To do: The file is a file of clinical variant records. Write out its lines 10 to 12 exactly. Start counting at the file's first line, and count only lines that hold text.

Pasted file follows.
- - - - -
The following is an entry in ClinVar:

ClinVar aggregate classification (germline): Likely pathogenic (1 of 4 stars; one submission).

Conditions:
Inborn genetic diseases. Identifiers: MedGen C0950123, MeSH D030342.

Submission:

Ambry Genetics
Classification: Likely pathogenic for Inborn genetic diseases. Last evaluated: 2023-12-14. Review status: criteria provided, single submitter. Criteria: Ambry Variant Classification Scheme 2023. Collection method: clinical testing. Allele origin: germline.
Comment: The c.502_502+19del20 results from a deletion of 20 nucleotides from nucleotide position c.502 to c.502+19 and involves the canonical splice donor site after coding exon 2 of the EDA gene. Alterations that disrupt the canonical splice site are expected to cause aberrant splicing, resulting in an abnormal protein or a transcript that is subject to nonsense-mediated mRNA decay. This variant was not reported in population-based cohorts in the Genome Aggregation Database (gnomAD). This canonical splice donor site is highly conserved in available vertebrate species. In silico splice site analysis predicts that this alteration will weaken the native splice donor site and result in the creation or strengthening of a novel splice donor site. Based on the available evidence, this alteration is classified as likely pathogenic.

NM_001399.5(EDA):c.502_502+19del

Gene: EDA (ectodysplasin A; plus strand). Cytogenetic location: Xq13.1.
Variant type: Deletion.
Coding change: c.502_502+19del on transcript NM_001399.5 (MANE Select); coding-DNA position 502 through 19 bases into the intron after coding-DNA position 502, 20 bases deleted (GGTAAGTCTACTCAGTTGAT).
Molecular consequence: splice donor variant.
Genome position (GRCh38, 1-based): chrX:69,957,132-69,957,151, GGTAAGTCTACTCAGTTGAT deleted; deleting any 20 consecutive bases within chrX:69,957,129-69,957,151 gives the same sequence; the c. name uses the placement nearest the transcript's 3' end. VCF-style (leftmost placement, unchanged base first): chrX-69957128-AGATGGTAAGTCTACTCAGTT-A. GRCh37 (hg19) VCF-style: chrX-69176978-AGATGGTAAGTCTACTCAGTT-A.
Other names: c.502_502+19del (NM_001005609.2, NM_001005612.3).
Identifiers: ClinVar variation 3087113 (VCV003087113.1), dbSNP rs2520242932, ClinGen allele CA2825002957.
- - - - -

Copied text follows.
Gene: EDA (ectodysplasin A; plus strand). Cytogenetic location: Xq13.1.
Variant type: Deletion.
Coding change: c.502_502+19del on transcript NM_001399.5 (MANE Select); coding-DNA position 502 through 19 bases into the intron after coding-DNA position 502, 20 bases deleted (GGTAAGTCTACTCAGTTGAT).